Though elderly people are only about 13 percent of the population, they undergo 20 percent of all surgical procedures. Generally, the older a person gets, the more likely he or she is to face surgery. Here are some surgeries that are especially common in elderly people:
Cancer is common in all ages, but still largely a disease of old age and so old people are over-represented when it comes to cancer surgeries. These surgeries are done to remove or stop the spread of tumors from the prostate, the colon, the breast and other organs.
A cataract is a gradual and painless clouding of the lens of the eye and elderly people are also more likely to suffer from cataracts than younger people. In cataract surgery, the clouded lens is removed by an eye surgeon like this ophthalmologist in Cary NC, and an intraocular lens is put in its place. Nowadays, cataract surgery is often outpatient surgery.
Joint Replacement Surgery
Nearly everyone over 65 has a touch of arthritis, which happens when the cushioning cartilage between the joints starts to beak down. Sometimes, the joints can actually rub against each other, leading to pain and inflammation. Sometimes, the condition is so debilitating that the ball of the hip, the knee, elbow or wrist needs to be replaced with prosthesis. These prostheses are often made out of plastic and titanium, a metal which is well tolerated by the body.
This is also known as gallbladder surgery. Now, gallbladder surgery can be laparoscopic. The patient’s abdominal area is filled with gas to inflate it. Then, tiny incisions are made and a tiny camera is inserted into the surgical site. The doctor operates by looking at a monitor and removes the affected organ one bit at a time with miniaturized instruments. Laparoscopic surgery also cuts down on recovery time and the risk of complications. Elderly people tend to respond well to it. Laparoscopic gall bladder surgery can even be done on an outpatient basis.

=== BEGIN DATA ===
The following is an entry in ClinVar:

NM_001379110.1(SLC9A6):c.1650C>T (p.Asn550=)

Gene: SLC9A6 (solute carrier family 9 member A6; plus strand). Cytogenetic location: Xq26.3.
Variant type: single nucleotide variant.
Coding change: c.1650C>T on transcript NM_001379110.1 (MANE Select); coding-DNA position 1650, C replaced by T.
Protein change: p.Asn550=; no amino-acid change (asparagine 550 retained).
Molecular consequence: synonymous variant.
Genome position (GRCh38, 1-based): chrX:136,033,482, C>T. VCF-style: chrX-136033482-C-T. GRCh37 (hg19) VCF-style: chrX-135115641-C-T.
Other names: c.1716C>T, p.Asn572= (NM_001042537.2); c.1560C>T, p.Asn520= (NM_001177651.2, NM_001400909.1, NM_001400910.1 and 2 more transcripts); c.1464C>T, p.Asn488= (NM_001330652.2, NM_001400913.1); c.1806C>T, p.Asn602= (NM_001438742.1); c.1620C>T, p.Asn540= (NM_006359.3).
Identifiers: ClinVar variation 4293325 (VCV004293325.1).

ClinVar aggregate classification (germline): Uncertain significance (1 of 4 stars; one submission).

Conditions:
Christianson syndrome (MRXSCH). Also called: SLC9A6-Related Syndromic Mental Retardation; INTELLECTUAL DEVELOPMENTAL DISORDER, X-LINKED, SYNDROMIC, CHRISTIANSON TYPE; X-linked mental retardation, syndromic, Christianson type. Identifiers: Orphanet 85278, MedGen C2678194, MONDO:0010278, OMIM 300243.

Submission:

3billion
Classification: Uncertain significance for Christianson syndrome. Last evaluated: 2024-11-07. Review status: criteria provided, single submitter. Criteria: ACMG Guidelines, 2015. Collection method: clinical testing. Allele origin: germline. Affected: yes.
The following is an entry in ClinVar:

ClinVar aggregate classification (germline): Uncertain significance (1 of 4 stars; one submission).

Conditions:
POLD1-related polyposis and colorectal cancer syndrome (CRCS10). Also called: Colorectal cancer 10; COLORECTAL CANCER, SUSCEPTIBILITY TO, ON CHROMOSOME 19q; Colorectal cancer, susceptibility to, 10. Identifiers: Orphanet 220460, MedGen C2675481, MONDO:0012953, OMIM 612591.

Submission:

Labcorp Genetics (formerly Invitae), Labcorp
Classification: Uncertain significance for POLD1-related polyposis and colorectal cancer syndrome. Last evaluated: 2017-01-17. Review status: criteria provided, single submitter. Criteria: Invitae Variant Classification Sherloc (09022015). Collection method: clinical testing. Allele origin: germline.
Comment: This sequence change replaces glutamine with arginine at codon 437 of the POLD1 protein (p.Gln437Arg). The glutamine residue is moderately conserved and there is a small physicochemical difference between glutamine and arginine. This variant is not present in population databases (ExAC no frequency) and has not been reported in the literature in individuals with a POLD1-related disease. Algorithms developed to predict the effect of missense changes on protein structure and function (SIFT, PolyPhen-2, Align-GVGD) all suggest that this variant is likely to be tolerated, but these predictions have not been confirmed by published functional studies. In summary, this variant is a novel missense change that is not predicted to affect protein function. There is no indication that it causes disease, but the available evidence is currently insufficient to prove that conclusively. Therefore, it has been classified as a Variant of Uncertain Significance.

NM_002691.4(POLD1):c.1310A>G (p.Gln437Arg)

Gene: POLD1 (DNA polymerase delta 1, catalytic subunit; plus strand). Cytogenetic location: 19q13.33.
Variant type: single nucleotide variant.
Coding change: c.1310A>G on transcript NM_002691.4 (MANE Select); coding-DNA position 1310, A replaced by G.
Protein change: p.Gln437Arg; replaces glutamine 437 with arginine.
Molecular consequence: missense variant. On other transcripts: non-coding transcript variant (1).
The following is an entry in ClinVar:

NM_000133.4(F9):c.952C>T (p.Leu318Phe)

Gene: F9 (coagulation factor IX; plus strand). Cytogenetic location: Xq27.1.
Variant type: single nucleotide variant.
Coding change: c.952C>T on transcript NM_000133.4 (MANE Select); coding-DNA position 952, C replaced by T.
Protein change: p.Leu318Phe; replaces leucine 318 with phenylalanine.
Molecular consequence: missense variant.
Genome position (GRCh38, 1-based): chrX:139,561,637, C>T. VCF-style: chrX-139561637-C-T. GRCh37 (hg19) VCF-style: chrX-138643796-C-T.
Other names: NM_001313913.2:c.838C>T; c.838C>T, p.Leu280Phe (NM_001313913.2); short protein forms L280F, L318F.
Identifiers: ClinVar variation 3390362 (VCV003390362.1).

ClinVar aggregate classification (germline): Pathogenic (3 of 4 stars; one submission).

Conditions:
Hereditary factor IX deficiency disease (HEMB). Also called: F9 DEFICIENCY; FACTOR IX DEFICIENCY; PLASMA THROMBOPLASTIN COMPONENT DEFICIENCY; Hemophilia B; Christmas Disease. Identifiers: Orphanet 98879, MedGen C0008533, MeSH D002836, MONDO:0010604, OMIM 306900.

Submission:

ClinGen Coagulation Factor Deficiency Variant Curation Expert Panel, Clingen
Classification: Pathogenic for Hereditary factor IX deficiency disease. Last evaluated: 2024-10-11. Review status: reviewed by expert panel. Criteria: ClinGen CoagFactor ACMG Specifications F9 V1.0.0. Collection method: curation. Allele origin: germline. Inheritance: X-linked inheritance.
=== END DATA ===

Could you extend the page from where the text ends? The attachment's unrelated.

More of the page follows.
Now that people know that many ulcers are caused by a bacteria, the patient can be given antibiotics to clear it up or a medication that stops the stomach from making acid. But if that doesn’t work and the ulcer is interfering with the patient’s ability to digest their food or if it’s at the point where it’s eating a hole right through the stomach, ulcer surgery might be necessary. The surgeon might simply suture the hole or use lasers to stop bleeding. In truly severe cases, the patient might have to undergo a surgery that removes part of his or her stomach. This is called a partial gastrectomy.